‘Hello Bird, Hello Fish!’ sharing event at The Springfield Project

Art Works commissioned B’Opera to co-create a new musical production with children under five and their families at The Springfield Project in Sparkhill. It was shared in a performance at The Springfield Project in February.

Art Works commissioned B’Opera to co-create a new musical production with children under five and their families at The Springfield Project in Sparkhill.

B’Opera have co-created a new musical production, ‘Hello Bird, Hello Fish!’ with and for children and their families who are users of The Springfield Project Children’s Centre, Mini Springers and Park Road nurseries. Funded through Birmingham City Council’s ‘Next Generation’ fund, the piece was devised through a programme of participatory sessions and was showcased at The Springfield Centre on 22nd February 2022. Families were invited to this special performance to see their ideas in development.

Read more about the whole project, including the process of co-creating the work with pre-school children and their adults and exploring big ideas with little people on our ‘Hello Bird, Hello Fish!’ project page.

Relaxed, interactive and inclusive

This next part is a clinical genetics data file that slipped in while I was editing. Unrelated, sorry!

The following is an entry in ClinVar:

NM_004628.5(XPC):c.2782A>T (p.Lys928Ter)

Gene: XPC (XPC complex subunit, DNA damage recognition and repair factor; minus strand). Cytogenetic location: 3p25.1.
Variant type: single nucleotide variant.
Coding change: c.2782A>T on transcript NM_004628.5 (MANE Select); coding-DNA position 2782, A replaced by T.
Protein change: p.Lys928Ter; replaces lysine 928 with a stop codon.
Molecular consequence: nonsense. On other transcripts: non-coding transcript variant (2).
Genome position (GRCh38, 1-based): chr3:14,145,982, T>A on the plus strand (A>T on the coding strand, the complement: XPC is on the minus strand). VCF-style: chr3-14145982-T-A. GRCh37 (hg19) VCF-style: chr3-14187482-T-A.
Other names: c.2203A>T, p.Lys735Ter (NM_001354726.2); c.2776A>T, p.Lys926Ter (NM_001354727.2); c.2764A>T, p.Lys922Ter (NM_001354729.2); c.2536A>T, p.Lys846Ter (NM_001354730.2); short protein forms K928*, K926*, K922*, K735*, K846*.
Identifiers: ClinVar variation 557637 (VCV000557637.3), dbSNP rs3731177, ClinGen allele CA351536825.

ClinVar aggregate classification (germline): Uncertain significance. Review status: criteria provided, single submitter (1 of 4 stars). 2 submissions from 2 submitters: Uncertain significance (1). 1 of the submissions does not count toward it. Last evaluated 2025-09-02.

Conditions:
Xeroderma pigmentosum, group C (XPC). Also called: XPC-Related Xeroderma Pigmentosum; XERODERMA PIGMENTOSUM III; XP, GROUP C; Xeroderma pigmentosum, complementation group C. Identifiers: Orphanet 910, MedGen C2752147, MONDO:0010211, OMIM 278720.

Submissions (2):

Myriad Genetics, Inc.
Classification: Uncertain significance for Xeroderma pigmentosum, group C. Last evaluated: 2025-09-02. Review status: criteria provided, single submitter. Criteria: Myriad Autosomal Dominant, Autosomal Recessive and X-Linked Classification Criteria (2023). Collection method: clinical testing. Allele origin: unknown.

Everyone was greeted with free-flow sensory play opportunities with members of the B’Opera team to allow children and their adults time to explore the space, meet the performers and touch some of the props. This was crucial in creating a relaxed, interactive space where everyone was welcomed and made to feel comfortable.

High quality opera in Sparkhill

The playfulness continued as B’Opera began the performance, with some children moving, singing and dancing alongside the performers. The audience was treated to a combination of classical opera, new versions of classical nursery rhymes and a lullaby in Urdu. Characters wore colourful costumes that accentuated each animal’s movements – the gracefulness of fireflies, the elegance of fish or the swooping and swishing of the lost bird.

Space to reflect

The audience was invited to gather for food and reflection following the performance, through informal conversations or adding written comments to the ‘feedback fish’. Some spoke about their own experiences of feeling excluded, through racial or faith based discrimination. Others commented on their parents’ use of lullabies to soothe them as children.

Sarah Robbins, CEO of The Springfield Project, has written a piece (opens as a PDF in a separate window), outlining the value of this project for the community she serves in Sparkhill. Thanks are due to Sarah and all of the staff at The Springfield Project for embracing and facilitating the project throughout.

Where next?

This initial sharing of ‘Hello Bird, Hello Fish!’ is hopefully the first outing for the work – B’Opera hope to develop it further and tour the piece to other children’s centres and community venues. There are plans to include performances as part of this year’s Commonwealth Games Festival programme and The Springfield Project’s Creative Families Festival.

If you are interested in learning more about ‘Hello Bird, Hello Fish!’ or would like to host a performance, contact Zoë Challenor at zoe@bopera.co.uk.

All images © Rachel Gillies for Art Works